“This is not a project, it is a work, and one of almost inestimable value to the present day…Moss Project succeeds perfectly in blending different arts and provides music and words of beauty and substance” Jazzitalia [FULL REVIEW]

“A beautifully realized musical-literary-art project…Special indeed.” Textura [FULL REVIEW]

 “In the event, it works brilliantly…the relationship between text and music becomes more apparent at close range” Dyverse Music [FULL REVIEW]

 “Here’s something new… At the same time intricate [and] adventurous” Richard Williams, The Blue Moment [FULL REVIEW]

“You must hear it for yourself. An enjoyable multi-faceted experience which should be listened to more than once” Be Bop Spoken Here [FULL REVIEW]

“[Freed is] a considered, authoritative and distinctive soloist” The Liminal 

“Extraordinary” Bad Alchemy

The Great Collision

I’m super excited to be curating a new monthly night of musical collisions upstairs at the Forge opening on Tuesday August 13th.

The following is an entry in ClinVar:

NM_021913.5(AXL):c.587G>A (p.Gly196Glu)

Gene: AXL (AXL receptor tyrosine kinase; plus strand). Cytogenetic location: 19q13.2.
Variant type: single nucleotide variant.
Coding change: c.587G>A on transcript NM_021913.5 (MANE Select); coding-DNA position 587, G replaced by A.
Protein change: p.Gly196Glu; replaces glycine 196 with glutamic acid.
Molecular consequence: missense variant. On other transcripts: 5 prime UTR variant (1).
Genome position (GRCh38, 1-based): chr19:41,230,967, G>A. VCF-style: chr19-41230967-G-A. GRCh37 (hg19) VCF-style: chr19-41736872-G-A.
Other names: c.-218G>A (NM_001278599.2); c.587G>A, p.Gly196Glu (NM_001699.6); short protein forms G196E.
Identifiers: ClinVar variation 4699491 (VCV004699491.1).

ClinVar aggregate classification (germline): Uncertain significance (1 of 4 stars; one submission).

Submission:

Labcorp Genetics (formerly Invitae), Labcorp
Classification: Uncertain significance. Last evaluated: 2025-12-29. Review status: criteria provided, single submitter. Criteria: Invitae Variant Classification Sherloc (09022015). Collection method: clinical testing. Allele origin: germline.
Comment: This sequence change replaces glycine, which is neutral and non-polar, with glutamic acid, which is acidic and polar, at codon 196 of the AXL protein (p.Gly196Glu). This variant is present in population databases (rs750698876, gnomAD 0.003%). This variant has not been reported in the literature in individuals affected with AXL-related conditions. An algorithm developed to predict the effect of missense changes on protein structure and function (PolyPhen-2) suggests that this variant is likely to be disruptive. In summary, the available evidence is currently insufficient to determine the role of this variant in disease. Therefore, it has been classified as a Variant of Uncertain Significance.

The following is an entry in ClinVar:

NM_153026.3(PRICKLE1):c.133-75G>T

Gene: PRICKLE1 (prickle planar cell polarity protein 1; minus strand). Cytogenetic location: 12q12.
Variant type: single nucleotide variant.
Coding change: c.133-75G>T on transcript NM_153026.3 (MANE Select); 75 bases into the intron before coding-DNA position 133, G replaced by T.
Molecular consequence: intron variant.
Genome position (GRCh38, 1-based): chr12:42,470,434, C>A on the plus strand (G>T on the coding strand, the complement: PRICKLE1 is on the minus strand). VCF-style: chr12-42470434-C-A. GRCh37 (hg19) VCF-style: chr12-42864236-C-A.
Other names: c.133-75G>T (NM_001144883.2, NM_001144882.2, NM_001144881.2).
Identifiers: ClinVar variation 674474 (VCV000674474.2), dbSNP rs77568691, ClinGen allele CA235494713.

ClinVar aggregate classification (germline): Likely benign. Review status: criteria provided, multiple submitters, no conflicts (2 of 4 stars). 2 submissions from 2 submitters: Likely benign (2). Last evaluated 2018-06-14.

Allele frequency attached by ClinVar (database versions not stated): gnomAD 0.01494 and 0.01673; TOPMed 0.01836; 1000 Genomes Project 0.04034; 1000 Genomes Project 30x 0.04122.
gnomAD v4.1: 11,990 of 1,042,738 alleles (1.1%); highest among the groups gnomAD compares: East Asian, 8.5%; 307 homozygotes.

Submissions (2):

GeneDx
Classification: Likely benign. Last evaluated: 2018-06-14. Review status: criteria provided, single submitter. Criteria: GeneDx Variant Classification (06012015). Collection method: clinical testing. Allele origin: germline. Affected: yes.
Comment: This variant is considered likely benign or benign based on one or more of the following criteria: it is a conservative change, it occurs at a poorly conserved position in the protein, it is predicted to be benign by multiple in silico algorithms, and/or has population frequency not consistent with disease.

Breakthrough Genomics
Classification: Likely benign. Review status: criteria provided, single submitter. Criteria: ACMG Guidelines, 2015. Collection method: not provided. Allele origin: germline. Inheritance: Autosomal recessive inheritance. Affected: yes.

What happens you take two established duos and ask them to come together in front of a live audience? The rules are simple: the first half consists of each duo playing a short set individually; the second half is the collision. The musicians will have access to the venue for the afternoon of the performance, if they choose to use it, but no more preparation is allowed. Guests from the audience may be invited to join in.



Upstairs at the Forge is the perfectly intimate venue for this informal and inclusive series. For the inaugural event we have an amazing line up of musicians to take on the challenge – Led Bib’s Chris Williams (sax) and Liran Donin (bass) up against Dan Nicholls (keys) and Dave Smith (dr) who collectively make up Strobes.